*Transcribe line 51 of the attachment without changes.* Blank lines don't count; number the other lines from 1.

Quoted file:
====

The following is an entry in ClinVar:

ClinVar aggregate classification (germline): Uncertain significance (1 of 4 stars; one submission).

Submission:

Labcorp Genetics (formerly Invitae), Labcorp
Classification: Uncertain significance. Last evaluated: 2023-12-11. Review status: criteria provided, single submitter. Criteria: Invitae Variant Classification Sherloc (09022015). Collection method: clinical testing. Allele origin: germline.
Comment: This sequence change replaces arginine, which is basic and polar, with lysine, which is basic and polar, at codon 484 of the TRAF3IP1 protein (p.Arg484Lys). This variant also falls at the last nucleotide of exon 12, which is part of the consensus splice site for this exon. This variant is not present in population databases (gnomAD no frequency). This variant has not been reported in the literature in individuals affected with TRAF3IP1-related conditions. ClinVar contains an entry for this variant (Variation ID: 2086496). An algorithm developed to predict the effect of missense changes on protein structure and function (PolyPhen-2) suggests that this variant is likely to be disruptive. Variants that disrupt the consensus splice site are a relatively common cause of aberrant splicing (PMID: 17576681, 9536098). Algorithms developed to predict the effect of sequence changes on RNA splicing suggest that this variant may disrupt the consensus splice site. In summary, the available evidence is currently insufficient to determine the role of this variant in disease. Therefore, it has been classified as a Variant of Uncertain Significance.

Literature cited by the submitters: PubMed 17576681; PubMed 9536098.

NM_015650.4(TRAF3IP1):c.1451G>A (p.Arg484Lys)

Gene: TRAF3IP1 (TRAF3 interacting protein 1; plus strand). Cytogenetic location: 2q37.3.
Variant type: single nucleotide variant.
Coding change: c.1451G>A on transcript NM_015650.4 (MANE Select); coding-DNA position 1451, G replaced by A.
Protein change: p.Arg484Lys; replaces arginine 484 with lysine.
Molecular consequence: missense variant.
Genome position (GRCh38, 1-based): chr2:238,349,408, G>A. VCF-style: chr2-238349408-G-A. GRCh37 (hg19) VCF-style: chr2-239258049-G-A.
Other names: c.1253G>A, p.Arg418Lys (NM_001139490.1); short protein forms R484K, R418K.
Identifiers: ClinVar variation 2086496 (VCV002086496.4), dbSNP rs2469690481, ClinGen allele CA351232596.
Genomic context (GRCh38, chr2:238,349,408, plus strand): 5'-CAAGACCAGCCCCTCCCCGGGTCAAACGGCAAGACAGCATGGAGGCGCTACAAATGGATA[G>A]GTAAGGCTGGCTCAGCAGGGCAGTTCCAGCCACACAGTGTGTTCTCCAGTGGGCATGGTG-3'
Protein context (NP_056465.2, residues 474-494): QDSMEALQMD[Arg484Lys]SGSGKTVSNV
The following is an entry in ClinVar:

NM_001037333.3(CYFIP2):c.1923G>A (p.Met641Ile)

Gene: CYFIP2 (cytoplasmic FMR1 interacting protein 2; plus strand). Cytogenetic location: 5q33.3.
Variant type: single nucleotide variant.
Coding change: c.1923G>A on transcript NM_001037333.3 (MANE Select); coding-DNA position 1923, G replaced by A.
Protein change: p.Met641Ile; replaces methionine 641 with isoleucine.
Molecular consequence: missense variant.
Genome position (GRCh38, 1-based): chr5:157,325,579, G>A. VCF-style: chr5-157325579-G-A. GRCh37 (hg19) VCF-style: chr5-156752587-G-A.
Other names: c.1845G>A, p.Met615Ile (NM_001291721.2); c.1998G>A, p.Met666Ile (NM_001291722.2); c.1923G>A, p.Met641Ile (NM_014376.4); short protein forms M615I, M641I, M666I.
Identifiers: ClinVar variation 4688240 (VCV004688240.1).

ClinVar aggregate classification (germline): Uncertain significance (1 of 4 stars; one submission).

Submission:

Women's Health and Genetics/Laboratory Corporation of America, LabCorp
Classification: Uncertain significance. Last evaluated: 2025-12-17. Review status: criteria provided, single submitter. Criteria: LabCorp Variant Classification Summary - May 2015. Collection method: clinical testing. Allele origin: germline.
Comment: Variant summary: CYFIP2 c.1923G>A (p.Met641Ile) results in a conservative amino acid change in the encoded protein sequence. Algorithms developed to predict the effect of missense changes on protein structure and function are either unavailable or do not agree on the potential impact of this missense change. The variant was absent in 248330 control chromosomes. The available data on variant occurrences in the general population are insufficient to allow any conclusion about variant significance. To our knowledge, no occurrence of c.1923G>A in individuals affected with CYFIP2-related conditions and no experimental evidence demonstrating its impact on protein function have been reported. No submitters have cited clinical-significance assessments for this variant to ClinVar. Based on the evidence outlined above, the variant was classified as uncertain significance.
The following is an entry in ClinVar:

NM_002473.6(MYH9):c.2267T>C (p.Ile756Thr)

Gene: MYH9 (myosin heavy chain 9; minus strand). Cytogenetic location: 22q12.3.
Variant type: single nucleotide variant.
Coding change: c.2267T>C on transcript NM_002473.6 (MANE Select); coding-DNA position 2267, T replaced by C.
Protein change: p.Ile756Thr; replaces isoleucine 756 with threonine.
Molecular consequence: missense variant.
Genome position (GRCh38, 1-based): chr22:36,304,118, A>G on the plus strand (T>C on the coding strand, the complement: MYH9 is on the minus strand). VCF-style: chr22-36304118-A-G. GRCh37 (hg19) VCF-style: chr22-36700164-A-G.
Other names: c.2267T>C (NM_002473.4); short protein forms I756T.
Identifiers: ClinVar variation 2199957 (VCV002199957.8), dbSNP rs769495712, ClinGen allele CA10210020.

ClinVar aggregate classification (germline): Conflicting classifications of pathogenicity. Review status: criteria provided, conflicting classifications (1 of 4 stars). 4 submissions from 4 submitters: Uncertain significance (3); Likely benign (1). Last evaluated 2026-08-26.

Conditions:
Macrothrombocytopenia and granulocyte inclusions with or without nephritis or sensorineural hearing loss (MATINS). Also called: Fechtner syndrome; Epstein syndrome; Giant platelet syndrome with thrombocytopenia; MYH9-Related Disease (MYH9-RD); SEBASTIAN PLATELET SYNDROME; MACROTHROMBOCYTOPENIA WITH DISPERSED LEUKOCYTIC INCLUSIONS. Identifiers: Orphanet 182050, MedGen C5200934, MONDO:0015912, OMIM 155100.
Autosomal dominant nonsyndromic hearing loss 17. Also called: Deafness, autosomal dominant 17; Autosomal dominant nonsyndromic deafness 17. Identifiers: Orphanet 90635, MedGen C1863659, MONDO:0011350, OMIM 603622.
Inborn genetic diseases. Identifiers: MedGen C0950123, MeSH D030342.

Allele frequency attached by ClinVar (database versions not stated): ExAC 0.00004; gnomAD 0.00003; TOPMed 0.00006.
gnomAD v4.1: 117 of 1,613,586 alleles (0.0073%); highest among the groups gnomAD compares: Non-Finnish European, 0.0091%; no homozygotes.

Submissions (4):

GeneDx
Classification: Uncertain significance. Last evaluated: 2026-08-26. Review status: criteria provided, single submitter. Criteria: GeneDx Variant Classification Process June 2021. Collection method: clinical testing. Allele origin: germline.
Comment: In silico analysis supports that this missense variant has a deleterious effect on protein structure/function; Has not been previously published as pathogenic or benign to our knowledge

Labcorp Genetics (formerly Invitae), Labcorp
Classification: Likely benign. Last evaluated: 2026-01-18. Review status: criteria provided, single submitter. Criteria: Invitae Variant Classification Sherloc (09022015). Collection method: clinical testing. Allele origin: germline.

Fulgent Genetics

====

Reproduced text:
Submissions (4):